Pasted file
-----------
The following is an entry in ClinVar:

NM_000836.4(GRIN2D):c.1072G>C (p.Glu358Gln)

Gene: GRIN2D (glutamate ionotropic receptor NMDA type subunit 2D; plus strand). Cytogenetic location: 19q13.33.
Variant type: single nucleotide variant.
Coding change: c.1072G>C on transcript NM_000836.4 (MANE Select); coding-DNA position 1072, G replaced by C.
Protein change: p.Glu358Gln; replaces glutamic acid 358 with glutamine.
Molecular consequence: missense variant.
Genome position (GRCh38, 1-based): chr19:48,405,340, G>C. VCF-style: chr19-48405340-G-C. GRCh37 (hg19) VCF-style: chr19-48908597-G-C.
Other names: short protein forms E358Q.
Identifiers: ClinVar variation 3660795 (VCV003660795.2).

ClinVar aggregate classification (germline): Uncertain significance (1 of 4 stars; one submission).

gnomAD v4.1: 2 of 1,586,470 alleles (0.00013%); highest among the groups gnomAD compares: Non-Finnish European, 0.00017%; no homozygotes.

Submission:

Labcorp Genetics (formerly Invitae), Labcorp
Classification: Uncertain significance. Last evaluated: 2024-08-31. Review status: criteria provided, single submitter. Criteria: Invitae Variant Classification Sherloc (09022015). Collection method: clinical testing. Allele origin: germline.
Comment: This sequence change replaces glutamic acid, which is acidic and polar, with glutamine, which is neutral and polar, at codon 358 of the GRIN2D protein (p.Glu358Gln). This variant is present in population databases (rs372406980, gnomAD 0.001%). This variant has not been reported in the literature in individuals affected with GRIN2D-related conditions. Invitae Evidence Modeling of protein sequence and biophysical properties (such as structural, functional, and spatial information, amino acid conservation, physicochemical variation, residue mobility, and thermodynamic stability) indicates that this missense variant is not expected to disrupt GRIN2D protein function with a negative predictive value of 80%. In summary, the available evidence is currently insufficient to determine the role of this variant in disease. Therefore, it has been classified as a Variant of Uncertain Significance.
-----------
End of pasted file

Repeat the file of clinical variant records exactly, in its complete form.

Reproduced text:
The following is an entry in ClinVar:

NM_000836.4(GRIN2D):c.1072G>C (p.Glu358Gln)

Gene: GRIN2D (glutamate ionotropic receptor NMDA type subunit 2D; plus strand). Cytogenetic location: 19q13.33.
Variant type: single nucleotide variant.
Coding change: c.1072G>C on transcript NM_000836.4 (MANE Select); coding-DNA position 1072, G replaced by C.
Protein change: p.Glu358Gln; replaces glutamic acid 358 with glutamine.
Molecular consequence: missense variant.
Genome position (GRCh38, 1-based): chr19:48,405,340, G>C. VCF-style: chr19-48405340-G-C. GRCh37 (hg19) VCF-style: chr19-48908597-G-C.
Other names: short protein forms E358Q.
Identifiers: ClinVar variation 3660795 (VCV003660795.2).

ClinVar aggregate classification (germline): Uncertain significance (1 of 4 stars; one submission).

gnomAD v4.1: 2 of 1,586,470 alleles (0.00013%); highest among the groups gnomAD compares: Non-Finnish European, 0.00017%; no homozygotes.

Submission:

Labcorp Genetics (formerly Invitae), Labcorp
Classification: Uncertain significance. Last evaluated: 2024-08-31. Review status: criteria provided, single submitter. Criteria: Invitae Variant Classification Sherloc (09022015). Collection method: clinical testing. Allele origin: germline.
Comment: This sequence change replaces glutamic acid, which is acidic and polar, with glutamine, which is neutral and polar, at codon 358 of the GRIN2D protein (p.Glu358Gln). This variant is present in population databases (rs372406980, gnomAD 0.001%). This variant has not been reported in the literature in individuals affected with GRIN2D-related conditions. Invitae Evidence Modeling of protein sequence and biophysical properties (such as structural, functional, and spatial information, amino acid conservation, physicochemical variation, residue mobility, and thermodynamic stability) indicates that this missense variant is not expected to disrupt GRIN2D protein function with a negative predictive value of 80%. In summary, the available evidence is currently insufficient to determine the role of this variant in disease. Therefore, it has been classified as a Variant of Uncertain Significance.